Previously from the category On Life
Let’s get on the topic of a particular type of inspiration. I’m talking about inspiration that’s derived, or should be derived, from various pain. Of course, we’ve all been in a certain situation that leaves you lying in the dirt with blood and bruises to show for it, and for those of you who haven’t, it’s coming, just wait. For some it could be losing a great job, a general opportunity, or someone you care about through different means. Whether these are emotional, physical, or spiritual, there is always a great deal of something good that can be gained from the experience.
First things first, learn to laugh in the face of discomfort and discord. So the person you’ve been dating for eight months dumps you, you just lost the opportunity to study at one of the best schools for the field you’re interested in, and now you’re getting chased through the woods, of what your missing friend had thought was an abandoned property, by a guy with an axe. Too cliché you might say, but these things happen every day. Well, save the neanderthal with a weapon, but you get the idea.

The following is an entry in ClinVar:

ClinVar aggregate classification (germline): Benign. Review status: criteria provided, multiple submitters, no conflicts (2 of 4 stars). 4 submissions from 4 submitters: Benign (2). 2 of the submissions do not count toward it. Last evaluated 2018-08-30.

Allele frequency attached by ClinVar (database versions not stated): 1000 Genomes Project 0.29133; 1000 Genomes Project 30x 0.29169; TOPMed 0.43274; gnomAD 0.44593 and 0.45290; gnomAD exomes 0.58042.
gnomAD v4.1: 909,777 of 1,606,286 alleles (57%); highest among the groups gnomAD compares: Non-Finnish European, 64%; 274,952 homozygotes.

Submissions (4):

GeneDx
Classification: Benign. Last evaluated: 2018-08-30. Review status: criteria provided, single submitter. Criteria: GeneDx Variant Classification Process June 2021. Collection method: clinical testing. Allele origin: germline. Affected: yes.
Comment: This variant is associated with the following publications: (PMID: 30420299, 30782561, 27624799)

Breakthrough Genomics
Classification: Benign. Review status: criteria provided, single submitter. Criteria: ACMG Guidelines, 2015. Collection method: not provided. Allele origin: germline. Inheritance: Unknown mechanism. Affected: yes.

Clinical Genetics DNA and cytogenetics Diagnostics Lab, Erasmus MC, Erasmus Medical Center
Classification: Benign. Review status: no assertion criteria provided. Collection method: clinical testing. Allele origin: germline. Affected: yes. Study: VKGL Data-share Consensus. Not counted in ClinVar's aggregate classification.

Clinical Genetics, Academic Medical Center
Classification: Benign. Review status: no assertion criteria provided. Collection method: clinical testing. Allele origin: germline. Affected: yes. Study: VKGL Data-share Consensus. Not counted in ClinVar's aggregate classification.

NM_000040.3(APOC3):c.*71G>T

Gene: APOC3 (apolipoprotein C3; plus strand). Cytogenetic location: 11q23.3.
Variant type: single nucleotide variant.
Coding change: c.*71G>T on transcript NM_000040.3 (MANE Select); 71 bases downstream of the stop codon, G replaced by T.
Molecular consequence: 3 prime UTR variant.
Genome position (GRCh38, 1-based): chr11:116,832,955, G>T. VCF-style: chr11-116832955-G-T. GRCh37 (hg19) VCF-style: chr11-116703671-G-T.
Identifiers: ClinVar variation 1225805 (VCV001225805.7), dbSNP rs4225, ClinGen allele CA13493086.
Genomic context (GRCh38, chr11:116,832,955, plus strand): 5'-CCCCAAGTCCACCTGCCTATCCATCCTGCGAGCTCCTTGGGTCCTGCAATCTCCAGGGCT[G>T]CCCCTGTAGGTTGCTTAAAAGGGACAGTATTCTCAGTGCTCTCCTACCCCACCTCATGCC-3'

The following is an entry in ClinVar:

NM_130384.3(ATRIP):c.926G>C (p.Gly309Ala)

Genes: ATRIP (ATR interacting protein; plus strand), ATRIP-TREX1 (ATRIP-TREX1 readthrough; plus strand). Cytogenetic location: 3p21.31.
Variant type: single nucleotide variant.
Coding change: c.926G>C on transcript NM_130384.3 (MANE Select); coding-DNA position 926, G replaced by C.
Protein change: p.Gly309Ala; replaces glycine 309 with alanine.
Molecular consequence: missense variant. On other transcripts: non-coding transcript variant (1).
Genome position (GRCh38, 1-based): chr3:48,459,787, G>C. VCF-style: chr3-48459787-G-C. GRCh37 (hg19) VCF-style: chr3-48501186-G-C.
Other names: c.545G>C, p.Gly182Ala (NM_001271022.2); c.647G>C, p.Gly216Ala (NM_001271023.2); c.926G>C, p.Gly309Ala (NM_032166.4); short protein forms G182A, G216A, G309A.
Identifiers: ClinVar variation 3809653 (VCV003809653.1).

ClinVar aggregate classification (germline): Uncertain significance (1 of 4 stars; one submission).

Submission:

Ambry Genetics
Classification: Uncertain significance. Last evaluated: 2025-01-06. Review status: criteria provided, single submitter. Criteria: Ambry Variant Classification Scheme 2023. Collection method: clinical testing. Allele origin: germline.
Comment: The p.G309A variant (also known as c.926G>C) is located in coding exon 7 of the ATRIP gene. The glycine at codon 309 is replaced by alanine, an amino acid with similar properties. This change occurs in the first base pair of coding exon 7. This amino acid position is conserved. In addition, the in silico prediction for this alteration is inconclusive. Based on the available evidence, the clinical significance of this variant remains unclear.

Laughing in the face of a frightening, painful, or downright horrifying experience will give you the courage to think ‘What if?’
What if this partner was really just a lesson to be learned in order to prepare myself for future relationships?
What if this school wasn’t the right choice in the first place and the next best choice will be more beneficial to the cause I want to commit to?
What if he’s not chasing me, but chasing something in the direction in which I just happen to be running? He could be wielding the last silver axe belonging to a long bloodline of men who’ve kept the werewolf population down in this particular region of the country for centuries.
The point is, when you see the possibilities that could stem from your failure, you’re already starting to turn the pain and fear into something that can influence you for the better.
Don’t dwell on the fact that you’re not gonna have that person in your personal life anymore; instead, revel in the fact that you’re single, you’re able, and maybe it’s time to just build onto yourself for a while, come what may.
Forget about the entitlement that may have come along with going to this school and just focus on the fact that you can even afford an education with all of the scholarships you’ve earned.
Are you really still scared of this scrawny guy? Chances are that werewolves don’t exist, but what does exist is that limp that you saw Mr. Gremlinface with before the chase broke out. He’s been living on pork and beans his entire life while you’ve recently gotten a gym membership. You can take the little bastard, but just remember to duck that first swing and go for his chicken legs. Center of Gravity 101.